Tuesday, December 9, 2008

Iowa case

I had thought about live-blogging the oral arguments before the Iowa Supreme Court today, but that didn't pan out--I had some errands to do around that time. Fortunately, KatRose at Pam's House Blend did it herself. And for anyone interested, there's video of the proceedings here.

This article kinda suggests that some of the justices (they don't really indicate how many) were hostile to the idea of same-sex marriage, because, they queried, wouldn't it lead to polygamy?
An attorney for six same-sex Iowa couples insisted that allowing gay marriage would not open the door to polygamous marriages, despite challenges from several Iowa Supreme Court justices.

Dennis Johnson, a Des Moines lawyer, said marriage would remain an institution of two people even if the high court allowed gay couples to wed. The assertion came in response to questions from several justices that gay marriage would open the door to other types of marriage.

"How do you stop?" asked Justice Mark Cady. "How do you stop more than two people from getting married?"

Johnson said a marriage "has always been well defined within the concept of two people," and that polygamy would change its historic meaning. Same-sex couples, by contrast, should have the right to marry because they meet all other requirements to wed, he said.

"This right is a time-honored right and tradition in this society," Johnson said. "What you see is that people have always had a fundamental right to marry. The court has made it clear. With more than two people, you would change the meaning of marriage."

Oh, swell. Looks like he botched it; that'll just lend strength to the people saying the exact same thing about same-sex marriage. And no, marriage has not "always been well defined within the concept of two people", you twit! Polygamy was the norm in most cultures on earth!

In my view, there's a fairly simple distinction (at least legally) between same-sex marriage and polygamy. Banning same-sex marriage means that gays can't get married at all, forever. This is not the case with banning polygamy--it's absurd to say that you're barred from the fundamental right to marry someone when the bar is that you're already married. It's the difference between a store giving out coupons that stipulate one per person per visit, and that store barring blacks from buying there at all.

Not to say that I'm really opposed to polygamy, mind. Frankly, I think the whole slippery-slope argument is absurd. If there's a reason to ban polygamy, then that should stand whether or not gays can get married. If there's no such reason, then why should it matter if gay marriage leads to polygamy?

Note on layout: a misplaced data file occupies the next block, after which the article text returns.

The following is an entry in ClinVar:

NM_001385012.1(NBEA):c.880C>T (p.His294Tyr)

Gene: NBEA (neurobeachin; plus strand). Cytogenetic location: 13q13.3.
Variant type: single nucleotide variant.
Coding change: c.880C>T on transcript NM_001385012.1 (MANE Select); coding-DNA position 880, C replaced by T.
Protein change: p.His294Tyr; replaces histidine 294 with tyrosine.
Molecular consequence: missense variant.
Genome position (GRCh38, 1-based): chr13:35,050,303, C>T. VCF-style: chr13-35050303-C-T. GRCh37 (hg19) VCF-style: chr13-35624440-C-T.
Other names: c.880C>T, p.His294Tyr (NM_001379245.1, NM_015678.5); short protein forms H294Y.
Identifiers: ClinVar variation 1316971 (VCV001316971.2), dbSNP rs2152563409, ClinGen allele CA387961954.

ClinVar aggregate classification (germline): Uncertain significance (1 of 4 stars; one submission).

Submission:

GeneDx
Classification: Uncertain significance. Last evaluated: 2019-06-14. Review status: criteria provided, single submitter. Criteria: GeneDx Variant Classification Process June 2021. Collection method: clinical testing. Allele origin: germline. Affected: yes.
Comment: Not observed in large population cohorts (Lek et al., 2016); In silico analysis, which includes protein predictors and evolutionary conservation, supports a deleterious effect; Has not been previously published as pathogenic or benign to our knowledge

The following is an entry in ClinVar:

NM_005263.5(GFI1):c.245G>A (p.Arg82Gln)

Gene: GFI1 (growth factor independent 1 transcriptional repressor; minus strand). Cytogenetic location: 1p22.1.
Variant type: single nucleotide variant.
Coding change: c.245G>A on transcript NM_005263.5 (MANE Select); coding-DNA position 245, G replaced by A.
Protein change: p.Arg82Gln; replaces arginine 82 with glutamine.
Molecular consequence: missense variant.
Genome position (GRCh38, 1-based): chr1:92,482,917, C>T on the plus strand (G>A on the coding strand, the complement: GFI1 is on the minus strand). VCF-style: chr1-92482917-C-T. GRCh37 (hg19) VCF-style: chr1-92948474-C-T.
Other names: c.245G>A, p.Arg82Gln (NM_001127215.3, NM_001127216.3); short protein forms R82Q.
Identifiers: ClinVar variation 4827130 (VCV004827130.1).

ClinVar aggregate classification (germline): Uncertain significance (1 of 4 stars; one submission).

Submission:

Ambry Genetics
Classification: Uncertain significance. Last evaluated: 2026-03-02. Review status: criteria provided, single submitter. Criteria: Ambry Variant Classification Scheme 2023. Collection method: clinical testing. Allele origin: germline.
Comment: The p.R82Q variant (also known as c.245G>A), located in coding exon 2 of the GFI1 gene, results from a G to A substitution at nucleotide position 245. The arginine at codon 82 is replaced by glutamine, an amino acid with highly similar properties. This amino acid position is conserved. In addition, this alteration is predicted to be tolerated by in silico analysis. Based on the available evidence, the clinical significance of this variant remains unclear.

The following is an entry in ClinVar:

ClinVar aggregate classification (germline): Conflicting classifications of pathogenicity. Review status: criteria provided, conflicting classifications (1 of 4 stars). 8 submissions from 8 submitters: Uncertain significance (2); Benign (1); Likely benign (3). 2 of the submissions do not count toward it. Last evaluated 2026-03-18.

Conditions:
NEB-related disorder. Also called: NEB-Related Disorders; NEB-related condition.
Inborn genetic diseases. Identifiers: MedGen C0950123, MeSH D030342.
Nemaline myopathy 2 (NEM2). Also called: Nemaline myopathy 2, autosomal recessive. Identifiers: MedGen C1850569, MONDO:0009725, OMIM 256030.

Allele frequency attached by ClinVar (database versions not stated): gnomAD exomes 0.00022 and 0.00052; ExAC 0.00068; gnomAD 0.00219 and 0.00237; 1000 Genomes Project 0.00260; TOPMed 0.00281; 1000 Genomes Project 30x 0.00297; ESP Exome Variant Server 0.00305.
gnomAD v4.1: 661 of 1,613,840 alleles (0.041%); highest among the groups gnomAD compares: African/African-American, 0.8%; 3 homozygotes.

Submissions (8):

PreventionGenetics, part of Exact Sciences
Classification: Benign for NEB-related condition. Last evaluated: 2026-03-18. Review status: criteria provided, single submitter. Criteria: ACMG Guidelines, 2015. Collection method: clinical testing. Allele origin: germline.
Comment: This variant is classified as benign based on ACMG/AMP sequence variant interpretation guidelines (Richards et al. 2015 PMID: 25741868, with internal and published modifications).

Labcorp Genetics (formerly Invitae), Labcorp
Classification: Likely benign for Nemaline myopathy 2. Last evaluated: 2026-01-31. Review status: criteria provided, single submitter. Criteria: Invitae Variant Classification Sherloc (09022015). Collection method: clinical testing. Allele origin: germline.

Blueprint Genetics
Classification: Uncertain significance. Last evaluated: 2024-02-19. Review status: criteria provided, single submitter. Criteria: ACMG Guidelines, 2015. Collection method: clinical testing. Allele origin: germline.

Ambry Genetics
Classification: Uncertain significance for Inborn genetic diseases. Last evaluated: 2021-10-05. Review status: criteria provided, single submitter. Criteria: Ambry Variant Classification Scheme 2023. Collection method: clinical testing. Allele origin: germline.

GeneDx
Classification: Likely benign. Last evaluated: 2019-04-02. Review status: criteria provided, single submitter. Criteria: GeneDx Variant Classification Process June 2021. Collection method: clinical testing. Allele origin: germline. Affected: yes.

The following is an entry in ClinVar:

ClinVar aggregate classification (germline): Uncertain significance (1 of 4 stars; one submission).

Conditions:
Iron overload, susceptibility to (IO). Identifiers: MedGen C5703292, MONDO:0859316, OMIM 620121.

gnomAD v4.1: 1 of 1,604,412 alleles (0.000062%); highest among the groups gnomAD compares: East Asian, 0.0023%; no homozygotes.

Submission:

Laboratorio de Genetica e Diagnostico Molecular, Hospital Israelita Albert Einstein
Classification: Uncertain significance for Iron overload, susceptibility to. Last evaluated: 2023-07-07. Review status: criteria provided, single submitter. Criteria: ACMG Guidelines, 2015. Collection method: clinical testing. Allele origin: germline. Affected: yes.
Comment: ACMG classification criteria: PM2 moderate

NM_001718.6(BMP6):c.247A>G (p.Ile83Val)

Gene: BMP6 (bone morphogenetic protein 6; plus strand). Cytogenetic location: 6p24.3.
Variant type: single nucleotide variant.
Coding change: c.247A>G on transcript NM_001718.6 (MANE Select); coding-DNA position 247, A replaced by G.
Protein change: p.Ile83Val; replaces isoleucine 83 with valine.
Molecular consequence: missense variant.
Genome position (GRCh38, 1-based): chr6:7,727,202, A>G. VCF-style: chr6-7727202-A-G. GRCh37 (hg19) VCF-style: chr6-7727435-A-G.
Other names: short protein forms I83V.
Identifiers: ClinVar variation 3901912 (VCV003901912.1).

Anywho. The state seemed mostly to be arguing a couple things: (1) that this shouldn't be decided by the courts--that is, they should defer to the legislature. Why, I can't understand (well, the legal rationale for that, I can't understand). The legislature isn't allowed to pass laws that contravene the constitution, no matter whether or not marriage laws are generally their jurisdiction or whether people really, really, hate gay marriage. (2) They were claiming that marriage is about procreation (snicker) and if gays can get married, then soon people won't believe that marriage is about procreation, and then they won't get married at all!
"We're saying that, after a generation, maybe two, people will see or could come to believe that if it's not necessary to have its biological father, or its biological mother, then what's the need for getting married?" Kuhle said.


Kuhle said that state support of same-sex marriage would teach future generations that marriage is no longer about procreation, one of its historic tenets.

How that works, I don't know. Most people don't enter into a marriage thinking "this is all about procreation" anyways. We let infertile couples and opposite-sex couples who have no intention of having children marry. And yet people still get married. Letting gays get married will just lead to more people marrying.

And if you're worried that parents should be married, for the kids' sakes, then let gay people get married! Gay people have children--the couples involved in this case have children! How can you say that you want them to be raised in a household with a married couple when you're fighting against that very thing!?

And what about foster homes or adoptive parents? Eh? Are they going to prevent people from marrying because they're not the biological mother and/or father? This is all absurd!

And (3), they were arguing that the trial court erred by not allowing the state to field some expert witnesses. They may have a point here. Or, on the other hand, the judge may have been doing them a favor, not listening to some of their expert witnesses. In fact, according to KatRose's transcript, the witnesses were "3 religion experts, an economist and one historian". Why any of their specialties should be needed, I've no idea... well, maybe the historian.

Also, according to her transcript, the attorney for the state at one point said (paraphrasing): "How can a woman teach a boy to be a man? How can a man teach a girl to be a woman?"

So we should take away the sons of single mothers, and the daughters of single husbands? Bah.

I should hope the court could see through all this vapid nonsense, but so few courts have before. Here's hoping.

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